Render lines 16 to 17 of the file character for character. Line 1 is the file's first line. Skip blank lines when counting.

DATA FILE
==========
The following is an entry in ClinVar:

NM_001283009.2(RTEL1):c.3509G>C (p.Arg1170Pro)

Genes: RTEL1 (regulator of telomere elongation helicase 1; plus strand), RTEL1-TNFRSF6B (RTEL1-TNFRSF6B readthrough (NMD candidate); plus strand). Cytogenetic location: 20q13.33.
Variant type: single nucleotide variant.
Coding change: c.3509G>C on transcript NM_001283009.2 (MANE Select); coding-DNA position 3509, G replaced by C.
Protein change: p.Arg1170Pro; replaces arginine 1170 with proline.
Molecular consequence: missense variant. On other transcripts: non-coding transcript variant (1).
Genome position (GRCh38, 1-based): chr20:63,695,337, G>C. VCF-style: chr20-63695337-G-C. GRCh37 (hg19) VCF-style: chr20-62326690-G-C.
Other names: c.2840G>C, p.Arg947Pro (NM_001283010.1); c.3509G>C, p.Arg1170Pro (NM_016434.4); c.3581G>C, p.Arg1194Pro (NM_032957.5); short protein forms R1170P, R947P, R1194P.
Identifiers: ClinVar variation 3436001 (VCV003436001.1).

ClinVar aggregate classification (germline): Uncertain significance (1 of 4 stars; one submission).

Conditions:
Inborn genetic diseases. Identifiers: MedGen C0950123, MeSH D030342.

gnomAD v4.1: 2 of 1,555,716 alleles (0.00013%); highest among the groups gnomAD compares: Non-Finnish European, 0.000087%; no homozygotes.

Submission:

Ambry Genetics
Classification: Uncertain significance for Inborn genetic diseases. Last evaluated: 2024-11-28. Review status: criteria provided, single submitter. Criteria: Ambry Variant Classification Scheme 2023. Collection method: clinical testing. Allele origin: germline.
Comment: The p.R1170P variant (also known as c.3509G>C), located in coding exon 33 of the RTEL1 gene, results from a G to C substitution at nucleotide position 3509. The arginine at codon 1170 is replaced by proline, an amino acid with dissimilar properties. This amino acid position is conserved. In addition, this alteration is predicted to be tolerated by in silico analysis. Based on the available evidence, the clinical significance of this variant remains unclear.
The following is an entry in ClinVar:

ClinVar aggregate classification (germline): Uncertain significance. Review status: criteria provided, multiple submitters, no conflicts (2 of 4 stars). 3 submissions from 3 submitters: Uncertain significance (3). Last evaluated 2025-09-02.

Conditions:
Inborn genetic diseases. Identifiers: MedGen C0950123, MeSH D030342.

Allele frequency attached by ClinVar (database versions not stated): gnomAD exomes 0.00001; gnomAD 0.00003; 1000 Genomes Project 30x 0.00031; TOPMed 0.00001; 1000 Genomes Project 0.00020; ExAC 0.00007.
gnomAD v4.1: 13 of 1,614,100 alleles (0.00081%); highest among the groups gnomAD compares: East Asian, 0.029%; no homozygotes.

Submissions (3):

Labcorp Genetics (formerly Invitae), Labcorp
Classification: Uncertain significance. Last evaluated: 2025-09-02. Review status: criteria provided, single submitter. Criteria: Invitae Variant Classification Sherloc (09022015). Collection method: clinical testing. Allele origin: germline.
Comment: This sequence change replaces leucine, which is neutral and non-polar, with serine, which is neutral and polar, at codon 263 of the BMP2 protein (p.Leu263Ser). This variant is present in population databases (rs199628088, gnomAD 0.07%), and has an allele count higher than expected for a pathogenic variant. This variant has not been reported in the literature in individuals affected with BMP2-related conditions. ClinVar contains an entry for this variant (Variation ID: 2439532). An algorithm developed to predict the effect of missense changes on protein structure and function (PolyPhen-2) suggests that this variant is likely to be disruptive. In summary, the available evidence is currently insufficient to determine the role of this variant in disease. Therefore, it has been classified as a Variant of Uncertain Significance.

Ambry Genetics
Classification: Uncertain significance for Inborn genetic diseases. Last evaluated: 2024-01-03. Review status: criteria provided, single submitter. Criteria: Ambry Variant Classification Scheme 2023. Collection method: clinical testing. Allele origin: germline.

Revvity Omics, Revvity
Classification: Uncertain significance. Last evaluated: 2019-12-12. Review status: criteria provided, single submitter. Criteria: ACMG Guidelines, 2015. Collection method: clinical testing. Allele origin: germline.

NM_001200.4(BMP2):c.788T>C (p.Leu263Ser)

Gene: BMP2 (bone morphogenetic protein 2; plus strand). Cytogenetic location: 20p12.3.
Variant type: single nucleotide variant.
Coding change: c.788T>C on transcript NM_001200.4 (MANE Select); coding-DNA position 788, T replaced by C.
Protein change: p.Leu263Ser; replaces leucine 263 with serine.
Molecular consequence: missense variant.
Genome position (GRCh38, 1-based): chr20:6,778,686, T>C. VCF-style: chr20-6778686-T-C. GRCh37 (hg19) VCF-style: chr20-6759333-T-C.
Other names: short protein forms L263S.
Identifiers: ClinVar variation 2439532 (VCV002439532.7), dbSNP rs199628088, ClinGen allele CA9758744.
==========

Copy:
Ambry Genetics
Classification: Uncertain significance for Inborn genetic diseases. Last evaluated: 2024-11-28. Review status: criteria provided, single submitter. Criteria: Ambry Variant Classification Scheme 2023. Collection method: clinical testing. Allele origin: germline.